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Spotlight on Ireland

I read with interest the article by Sheila McGregor about the roots of child abuse. When Marx wrote about alienation at work and in the family he was describing the consequences of capitalist development. Here in the Republic of Ireland a strong additional element has been the influence of the Roman Catholic Church with its demands for celibate priests, monogamy and purely heterosexual relationships without divorce or abortion.

Children who lived in poverty, became pregnant or suffered abuse often ended up in industrial schools and Magdalen laundries where further abuse was heaped on them. Unfortunately another aspect of the church's influence was the suppression of evidence and the moving of priests to new parishes when they were accused of abuse. It has taken 20 years for many of the details to emerge, only in many cases where victims have prepared to come forward again having previously been disbelieved.
In 2002 in Ireland a deal was made to compensate victims of sexual abuse at the hands of the church. The case of Father Brendan Smythe helped to bring down the Fianna Fail/Labour coalition in 1994. Smythe was convicted and imprisoned for a huge number of offences, 17 in the North and 74 in the Republic. He was not defrocked by the then pope John Paul and was buried secretly at 2:30am one morning after his death. Although the Jimmy Savile case has highlighted the behaviour of strangers, in most cases sadly the perpetrator of abuse is known to the victim. Many thanks to Ms McGregor for her contribution.

Keith Cargill
County Clare, Ireland



Israel in isolation

The Review's coverage of Palestine is generally exemplary so I was especially disappointed by Estelle Cooch's piece on Israel (Israel in Isolation, December 2012).
The opening questions she poses as to Israel's motivation for the Gaza attacks are important. Her answers, are however, incomplete. Not withstanding the external factors she identified, Israel's actions cannot be fully understood unless we take account of its problematic internal politics.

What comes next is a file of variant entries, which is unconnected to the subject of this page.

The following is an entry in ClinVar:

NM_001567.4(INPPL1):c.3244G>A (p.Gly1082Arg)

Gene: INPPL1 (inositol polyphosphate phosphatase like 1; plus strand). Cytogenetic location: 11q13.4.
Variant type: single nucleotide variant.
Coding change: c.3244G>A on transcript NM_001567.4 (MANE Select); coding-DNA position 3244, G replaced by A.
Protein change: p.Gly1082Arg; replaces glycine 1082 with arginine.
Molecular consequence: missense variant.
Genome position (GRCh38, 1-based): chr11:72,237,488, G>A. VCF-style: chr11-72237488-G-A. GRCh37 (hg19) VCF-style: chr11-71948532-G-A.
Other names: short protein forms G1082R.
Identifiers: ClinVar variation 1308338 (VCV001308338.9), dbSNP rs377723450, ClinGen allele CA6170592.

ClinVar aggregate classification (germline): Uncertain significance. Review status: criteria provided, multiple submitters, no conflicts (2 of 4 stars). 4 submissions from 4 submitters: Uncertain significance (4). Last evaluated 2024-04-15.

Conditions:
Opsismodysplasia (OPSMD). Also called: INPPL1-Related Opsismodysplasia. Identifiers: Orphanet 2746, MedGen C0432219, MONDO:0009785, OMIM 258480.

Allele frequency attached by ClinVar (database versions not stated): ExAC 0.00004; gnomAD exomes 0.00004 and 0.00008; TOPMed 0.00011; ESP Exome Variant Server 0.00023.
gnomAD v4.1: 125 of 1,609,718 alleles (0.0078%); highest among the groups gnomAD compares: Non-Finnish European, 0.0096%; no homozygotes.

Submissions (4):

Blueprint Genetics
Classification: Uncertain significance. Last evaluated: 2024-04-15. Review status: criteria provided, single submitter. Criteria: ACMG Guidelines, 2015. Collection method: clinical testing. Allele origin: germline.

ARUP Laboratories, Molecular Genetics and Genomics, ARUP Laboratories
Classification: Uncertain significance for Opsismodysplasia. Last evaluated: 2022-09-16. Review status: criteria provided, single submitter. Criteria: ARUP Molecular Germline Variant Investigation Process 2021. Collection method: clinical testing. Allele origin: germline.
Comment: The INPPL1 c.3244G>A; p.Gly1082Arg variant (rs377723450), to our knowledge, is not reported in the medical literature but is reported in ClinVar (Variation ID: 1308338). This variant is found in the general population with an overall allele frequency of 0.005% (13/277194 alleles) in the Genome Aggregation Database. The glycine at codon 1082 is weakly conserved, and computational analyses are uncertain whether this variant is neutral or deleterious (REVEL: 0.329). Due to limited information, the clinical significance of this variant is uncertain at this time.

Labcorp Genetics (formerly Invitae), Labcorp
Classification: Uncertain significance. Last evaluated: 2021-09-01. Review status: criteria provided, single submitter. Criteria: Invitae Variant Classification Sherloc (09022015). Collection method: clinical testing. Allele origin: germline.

The Jewish population of Israel is deeply divided both religiously and racially. These divisions are clearly visible in the social geography of the country with the elite Ashkenazi Jews concentrated in Tel Aviv, the most desired (and Europeanised) city in Israel.

The further you move away from Tel Aviv the more you find the lower status Jews including those from Russia, the Maghreb and sub Saharan Africa. Then there is the toxic mix of crazed Zionists and impoverished migrant Jews who inhabit the West Bank settlements and the deepening antagonisms between the ultra orthodox and the secular Jews in Jerusalem.

These divisions are not just expressed geographically but ripple throughout all aspects of Israeli society determining fundamental life chances. These divisions are becoming ever more acrimonious as any reading of the Israeli press reveals.
The constant reproduction of the so-called existential threat posed to Israel by the Palestinians in particular and the Arabs more generally, is one of the most important and enduring means by which the Israeli state seeks to maintain some unity and control in this internally divided society. It has been so since its inception and has grown in importance as the Holocaust generation passes away. This understanding is crucial for making sense of Israel's policies and politics and its merciless attacks on the Palestinians especially in Gaza.

Secondly, I was astonished by Cooch's claim - made twice - that Israel does not wish to exploit the Palestinians. Whilst she is right to highlight the peculiarities of both Israeli capitalism and colonialism, it is simply wrong to then assert that Palestinians are not and have not been exploited by Israel. Who does she think built the cities and infrastructure of Israel? Who does she think builds the Separation Wall and the settlements of the West Bank? Who does she thinks works in the factories established in the largest of the West Bank settlements? Who does she thinks works in the industrial zones built alongside the Wall which house the most toxic and polluting factories of Israel? Who does she thinks works on the Israeli farms that flourish throughout the Jordan valley? All these forms of Palestinian labour are deeply exploited. And what work does she think is available to the Palestinians who live in Israel and comprise 20 percent of the population?

Chris Jones
Samos, Greece